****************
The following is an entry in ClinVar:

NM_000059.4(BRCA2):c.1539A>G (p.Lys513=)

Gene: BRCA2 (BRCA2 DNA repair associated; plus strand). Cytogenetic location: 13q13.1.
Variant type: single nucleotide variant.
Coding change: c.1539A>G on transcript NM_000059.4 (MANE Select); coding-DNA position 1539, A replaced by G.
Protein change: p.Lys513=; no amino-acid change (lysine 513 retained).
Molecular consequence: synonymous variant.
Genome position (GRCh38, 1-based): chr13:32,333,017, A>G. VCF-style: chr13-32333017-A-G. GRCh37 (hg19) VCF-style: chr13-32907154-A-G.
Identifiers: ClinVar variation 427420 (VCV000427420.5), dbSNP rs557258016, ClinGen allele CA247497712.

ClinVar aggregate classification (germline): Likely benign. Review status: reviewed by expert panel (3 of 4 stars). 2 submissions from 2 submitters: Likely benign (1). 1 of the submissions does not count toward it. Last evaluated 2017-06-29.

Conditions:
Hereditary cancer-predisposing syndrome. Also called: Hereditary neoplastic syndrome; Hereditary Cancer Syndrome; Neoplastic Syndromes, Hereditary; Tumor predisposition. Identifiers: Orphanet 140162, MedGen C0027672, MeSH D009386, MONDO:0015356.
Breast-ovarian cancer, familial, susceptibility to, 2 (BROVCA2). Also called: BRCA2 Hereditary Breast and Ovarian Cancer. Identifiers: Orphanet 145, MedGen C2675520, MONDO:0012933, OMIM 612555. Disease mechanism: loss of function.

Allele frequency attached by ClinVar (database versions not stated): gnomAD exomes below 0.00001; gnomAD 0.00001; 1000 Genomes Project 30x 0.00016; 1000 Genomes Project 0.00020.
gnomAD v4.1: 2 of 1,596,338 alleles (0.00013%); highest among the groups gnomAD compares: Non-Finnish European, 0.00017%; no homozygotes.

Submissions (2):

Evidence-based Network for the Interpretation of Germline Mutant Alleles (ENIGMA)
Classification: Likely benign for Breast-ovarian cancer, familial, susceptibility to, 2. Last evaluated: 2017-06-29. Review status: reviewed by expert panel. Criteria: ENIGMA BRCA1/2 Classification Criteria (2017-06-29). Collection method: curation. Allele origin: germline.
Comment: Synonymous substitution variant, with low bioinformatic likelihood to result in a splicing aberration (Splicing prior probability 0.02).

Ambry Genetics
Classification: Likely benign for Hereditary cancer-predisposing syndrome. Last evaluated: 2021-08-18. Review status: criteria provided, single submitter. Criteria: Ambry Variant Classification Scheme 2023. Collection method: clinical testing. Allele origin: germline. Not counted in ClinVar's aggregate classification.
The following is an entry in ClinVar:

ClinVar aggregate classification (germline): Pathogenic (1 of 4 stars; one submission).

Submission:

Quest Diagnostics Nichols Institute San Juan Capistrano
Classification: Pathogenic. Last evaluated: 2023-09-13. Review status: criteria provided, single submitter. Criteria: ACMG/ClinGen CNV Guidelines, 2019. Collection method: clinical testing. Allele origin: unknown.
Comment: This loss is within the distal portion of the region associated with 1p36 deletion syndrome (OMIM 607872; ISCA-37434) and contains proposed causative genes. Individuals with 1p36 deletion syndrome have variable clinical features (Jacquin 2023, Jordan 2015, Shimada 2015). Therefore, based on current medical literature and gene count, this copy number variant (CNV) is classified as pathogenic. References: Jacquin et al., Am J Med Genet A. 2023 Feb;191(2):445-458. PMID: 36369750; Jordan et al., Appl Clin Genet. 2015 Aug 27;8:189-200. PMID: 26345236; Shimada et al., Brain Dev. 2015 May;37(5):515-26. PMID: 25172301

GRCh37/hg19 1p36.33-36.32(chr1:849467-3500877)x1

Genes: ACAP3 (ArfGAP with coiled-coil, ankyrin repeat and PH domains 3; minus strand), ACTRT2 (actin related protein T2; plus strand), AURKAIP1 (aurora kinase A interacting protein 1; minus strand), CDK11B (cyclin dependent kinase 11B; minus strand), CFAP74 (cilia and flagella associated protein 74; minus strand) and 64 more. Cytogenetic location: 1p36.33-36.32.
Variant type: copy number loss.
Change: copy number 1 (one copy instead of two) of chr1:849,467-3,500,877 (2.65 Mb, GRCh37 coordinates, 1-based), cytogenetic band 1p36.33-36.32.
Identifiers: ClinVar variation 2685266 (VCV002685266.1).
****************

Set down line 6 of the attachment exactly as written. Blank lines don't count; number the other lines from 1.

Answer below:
Protein change: p.Lys513=; no amino-acid change (lysine 513 retained).